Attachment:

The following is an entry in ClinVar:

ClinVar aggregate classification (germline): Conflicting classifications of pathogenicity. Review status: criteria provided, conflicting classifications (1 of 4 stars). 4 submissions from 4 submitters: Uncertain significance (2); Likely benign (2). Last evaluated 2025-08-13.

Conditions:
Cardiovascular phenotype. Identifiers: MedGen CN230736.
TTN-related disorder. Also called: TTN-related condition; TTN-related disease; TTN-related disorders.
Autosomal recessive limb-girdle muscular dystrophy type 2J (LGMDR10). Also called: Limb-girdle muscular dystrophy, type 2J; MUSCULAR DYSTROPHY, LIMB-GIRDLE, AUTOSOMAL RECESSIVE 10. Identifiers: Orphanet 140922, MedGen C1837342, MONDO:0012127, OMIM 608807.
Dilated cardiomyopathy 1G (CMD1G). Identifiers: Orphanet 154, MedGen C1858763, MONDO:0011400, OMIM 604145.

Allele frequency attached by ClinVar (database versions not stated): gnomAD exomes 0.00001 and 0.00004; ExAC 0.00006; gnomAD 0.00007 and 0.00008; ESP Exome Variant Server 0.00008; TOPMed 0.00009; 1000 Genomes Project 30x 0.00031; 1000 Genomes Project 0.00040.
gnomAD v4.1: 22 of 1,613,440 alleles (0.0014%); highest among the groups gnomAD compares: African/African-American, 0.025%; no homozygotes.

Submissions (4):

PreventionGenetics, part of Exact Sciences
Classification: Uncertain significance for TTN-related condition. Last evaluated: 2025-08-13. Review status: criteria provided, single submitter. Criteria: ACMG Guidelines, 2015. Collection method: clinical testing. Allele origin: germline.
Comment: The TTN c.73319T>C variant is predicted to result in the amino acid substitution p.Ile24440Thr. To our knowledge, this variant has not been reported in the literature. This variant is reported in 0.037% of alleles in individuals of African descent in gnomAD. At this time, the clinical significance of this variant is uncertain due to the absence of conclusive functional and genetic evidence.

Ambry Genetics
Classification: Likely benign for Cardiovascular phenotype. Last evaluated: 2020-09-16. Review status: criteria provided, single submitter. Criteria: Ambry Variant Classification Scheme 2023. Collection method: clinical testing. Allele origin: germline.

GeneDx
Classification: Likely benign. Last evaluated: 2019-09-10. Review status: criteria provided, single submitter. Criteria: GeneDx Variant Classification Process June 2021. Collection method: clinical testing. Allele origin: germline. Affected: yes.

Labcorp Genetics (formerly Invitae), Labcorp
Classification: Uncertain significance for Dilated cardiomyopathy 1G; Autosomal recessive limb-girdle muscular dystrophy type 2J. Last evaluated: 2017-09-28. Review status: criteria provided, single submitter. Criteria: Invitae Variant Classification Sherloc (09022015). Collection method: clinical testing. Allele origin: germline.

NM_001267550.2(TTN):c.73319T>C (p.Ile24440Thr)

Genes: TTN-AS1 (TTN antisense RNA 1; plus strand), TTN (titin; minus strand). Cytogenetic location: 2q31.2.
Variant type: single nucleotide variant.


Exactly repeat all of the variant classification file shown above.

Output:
The following is an entry in ClinVar:

ClinVar aggregate classification (germline): Conflicting classifications of pathogenicity. Review status: criteria provided, conflicting classifications (1 of 4 stars). 4 submissions from 4 submitters: Uncertain significance (2); Likely benign (2). Last evaluated 2025-08-13.

Conditions:
Cardiovascular phenotype. Identifiers: MedGen CN230736.
TTN-related disorder. Also called: TTN-related condition; TTN-related disease; TTN-related disorders.
Autosomal recessive limb-girdle muscular dystrophy type 2J (LGMDR10). Also called: Limb-girdle muscular dystrophy, type 2J; MUSCULAR DYSTROPHY, LIMB-GIRDLE, AUTOSOMAL RECESSIVE 10. Identifiers: Orphanet 140922, MedGen C1837342, MONDO:0012127, OMIM 608807.
Dilated cardiomyopathy 1G (CMD1G). Identifiers: Orphanet 154, MedGen C1858763, MONDO:0011400, OMIM 604145.

Allele frequency attached by ClinVar (database versions not stated): gnomAD exomes 0.00001 and 0.00004; ExAC 0.00006; gnomAD 0.00007 and 0.00008; ESP Exome Variant Server 0.00008; TOPMed 0.00009; 1000 Genomes Project 30x 0.00031; 1000 Genomes Project 0.00040.
gnomAD v4.1: 22 of 1,613,440 alleles (0.0014%); highest among the groups gnomAD compares: African/African-American, 0.025%; no homozygotes.

Submissions (4):

PreventionGenetics, part of Exact Sciences
Classification: Uncertain significance for TTN-related condition. Last evaluated: 2025-08-13. Review status: criteria provided, single submitter. Criteria: ACMG Guidelines, 2015. Collection method: clinical testing. Allele origin: germline.
Comment: The TTN c.73319T>C variant is predicted to result in the amino acid substitution p.Ile24440Thr. To our knowledge, this variant has not been reported in the literature. This variant is reported in 0.037% of alleles in individuals of African descent in gnomAD. At this time, the clinical significance of this variant is uncertain due to the absence of conclusive functional and genetic evidence.

Ambry Genetics
Classification: Likely benign for Cardiovascular phenotype. Last evaluated: 2020-09-16. Review status: criteria provided, single submitter. Criteria: Ambry Variant Classification Scheme 2023. Collection method: clinical testing. Allele origin: germline.

GeneDx
Classification: Likely benign. Last evaluated: 2019-09-10. Review status: criteria provided, single submitter. Criteria: GeneDx Variant Classification Process June 2021. Collection method: clinical testing. Allele origin: germline. Affected: yes.

Labcorp Genetics (formerly Invitae), Labcorp
Classification: Uncertain significance for Dilated cardiomyopathy 1G; Autosomal recessive limb-girdle muscular dystrophy type 2J. Last evaluated: 2017-09-28. Review status: criteria provided, single submitter. Criteria: Invitae Variant Classification Sherloc (09022015). Collection method: clinical testing. Allele origin: germline.

NM_001267550.2(TTN):c.73319T>C (p.Ile24440Thr)

Genes: TTN-AS1 (TTN antisense RNA 1; plus strand), TTN (titin; minus strand). Cytogenetic location: 2q31.2.
Variant type: single nucleotide variant.